According to Agos, lands in Abdaldede, Alipaşa, Cemal Yılmaz, Camikebir, Cevatpaşa, Dabanoğlu, Hasırlı, İnönü, İskenderpaşa, Lalebey, Malikahmet, Özdemir, Süleymangazi, Savaş, Şemhane, and Ziyagökalp neighborhoods, as well as two neighborhoods in Yenişehir province have been expropriated through the decision.
On Feb. 14, reports emerged that the Armenian Catholic Church of Diyarbakir had suffered extensive damages during clashes between Turkish armed forces and Kurdish militants in recent months. A series of images depicting the extent of the damage to the church were posted on the “Armenian Church Surp Giragos and Surp Sarkis in Diyarbakir” Facebook page. The Armenian Catholic Church is located in the historic Sur district of Diyarbakir, which has been a target of military operations by the Turkish state.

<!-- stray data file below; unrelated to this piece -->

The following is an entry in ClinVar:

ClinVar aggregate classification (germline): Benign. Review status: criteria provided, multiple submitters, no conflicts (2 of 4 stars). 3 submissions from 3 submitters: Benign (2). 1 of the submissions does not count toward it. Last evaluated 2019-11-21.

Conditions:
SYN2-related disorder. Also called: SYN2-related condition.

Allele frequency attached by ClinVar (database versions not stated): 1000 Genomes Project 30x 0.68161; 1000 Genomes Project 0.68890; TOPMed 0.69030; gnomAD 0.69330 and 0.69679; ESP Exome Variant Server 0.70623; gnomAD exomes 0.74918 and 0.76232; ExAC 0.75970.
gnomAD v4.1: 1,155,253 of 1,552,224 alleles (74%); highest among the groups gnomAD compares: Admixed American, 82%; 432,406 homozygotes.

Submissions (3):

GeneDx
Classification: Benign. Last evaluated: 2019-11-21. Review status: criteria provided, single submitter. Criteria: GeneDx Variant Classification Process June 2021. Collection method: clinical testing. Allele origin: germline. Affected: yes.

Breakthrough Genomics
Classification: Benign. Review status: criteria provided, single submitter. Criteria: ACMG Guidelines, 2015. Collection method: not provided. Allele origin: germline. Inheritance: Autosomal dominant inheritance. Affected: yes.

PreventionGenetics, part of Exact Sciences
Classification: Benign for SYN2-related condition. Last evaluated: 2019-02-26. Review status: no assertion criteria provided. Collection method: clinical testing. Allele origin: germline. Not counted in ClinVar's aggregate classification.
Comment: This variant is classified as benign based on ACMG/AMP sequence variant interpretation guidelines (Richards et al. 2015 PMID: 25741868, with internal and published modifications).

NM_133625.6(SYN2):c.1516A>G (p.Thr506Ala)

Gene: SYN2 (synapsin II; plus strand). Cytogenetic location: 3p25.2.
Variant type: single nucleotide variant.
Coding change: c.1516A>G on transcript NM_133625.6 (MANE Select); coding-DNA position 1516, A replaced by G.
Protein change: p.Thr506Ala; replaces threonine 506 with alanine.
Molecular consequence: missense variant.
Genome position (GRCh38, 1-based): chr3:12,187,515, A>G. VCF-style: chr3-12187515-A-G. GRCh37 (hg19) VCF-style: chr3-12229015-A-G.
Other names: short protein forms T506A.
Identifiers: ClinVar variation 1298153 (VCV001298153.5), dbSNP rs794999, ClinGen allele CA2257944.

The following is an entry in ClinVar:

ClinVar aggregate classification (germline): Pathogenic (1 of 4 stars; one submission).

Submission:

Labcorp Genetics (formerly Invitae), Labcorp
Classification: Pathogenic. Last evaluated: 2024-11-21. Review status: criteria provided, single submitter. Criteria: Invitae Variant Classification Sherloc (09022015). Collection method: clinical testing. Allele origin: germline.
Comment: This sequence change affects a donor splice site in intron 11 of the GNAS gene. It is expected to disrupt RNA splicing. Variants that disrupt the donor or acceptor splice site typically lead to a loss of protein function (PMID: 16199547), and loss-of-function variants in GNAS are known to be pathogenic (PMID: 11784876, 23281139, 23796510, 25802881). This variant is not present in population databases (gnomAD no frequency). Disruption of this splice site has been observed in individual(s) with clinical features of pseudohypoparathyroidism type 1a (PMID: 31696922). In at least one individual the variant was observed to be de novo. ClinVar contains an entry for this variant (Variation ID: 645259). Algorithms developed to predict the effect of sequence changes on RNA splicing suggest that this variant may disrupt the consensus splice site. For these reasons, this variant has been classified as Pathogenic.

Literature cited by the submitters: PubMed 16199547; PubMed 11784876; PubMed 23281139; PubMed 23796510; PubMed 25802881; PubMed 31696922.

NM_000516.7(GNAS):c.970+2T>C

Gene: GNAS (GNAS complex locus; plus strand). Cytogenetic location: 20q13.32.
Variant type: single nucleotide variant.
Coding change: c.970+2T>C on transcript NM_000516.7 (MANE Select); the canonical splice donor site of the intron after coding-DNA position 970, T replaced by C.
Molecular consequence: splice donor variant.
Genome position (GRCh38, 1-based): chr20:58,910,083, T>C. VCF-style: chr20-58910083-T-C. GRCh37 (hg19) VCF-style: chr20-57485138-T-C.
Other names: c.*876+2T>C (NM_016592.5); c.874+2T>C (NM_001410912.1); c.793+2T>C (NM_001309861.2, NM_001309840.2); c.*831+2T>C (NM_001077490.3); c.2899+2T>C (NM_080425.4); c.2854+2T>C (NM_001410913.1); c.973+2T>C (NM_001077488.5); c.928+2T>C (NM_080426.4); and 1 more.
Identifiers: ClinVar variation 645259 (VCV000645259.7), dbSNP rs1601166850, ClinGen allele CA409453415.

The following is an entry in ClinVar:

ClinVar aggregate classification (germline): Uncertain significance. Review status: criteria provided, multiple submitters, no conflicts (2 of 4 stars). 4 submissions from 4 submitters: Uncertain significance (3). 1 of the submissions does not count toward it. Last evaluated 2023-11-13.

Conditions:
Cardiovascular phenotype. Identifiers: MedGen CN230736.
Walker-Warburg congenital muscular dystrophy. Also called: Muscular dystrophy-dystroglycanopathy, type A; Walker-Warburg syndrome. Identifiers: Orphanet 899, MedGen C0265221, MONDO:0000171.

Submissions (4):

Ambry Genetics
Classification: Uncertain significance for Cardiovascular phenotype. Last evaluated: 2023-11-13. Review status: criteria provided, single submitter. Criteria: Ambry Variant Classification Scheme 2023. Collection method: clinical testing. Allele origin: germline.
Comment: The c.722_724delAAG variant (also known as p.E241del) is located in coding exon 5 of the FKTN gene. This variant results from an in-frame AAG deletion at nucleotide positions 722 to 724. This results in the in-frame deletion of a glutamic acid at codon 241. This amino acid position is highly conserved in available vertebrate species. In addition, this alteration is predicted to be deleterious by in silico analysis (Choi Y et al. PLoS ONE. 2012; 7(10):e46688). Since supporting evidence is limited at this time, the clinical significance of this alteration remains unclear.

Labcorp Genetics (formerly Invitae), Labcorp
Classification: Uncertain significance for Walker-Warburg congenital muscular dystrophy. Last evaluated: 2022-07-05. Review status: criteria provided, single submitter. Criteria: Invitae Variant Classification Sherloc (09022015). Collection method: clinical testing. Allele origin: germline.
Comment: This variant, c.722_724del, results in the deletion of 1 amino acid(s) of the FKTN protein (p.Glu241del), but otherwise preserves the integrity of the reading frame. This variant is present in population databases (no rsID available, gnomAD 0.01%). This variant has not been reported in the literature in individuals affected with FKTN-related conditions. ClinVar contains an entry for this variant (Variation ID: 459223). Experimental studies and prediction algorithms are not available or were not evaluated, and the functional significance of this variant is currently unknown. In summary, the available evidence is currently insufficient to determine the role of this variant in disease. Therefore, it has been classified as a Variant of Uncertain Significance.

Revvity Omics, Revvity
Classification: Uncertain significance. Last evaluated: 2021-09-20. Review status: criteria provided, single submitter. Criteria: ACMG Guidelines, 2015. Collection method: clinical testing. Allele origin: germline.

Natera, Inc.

Bedrosyan in a Jan. 7 article had written that “[The historic Sur district] is now mostly in ruins. Most of the buildings have been destroyed by rockets and cannon fire from army tanks. The Surp Giragos Church has escaped relatively unscathed with only broken windows and some bullet holes. But the Armenian Catholic Church had its doors broken down and some internal damage. The most important mosque in Sur, the historic Kursunlu Mosque—originally the St. Theodoros or Toros Armenian Church, converted to a mosque in the 16th century—has been completely burned down.”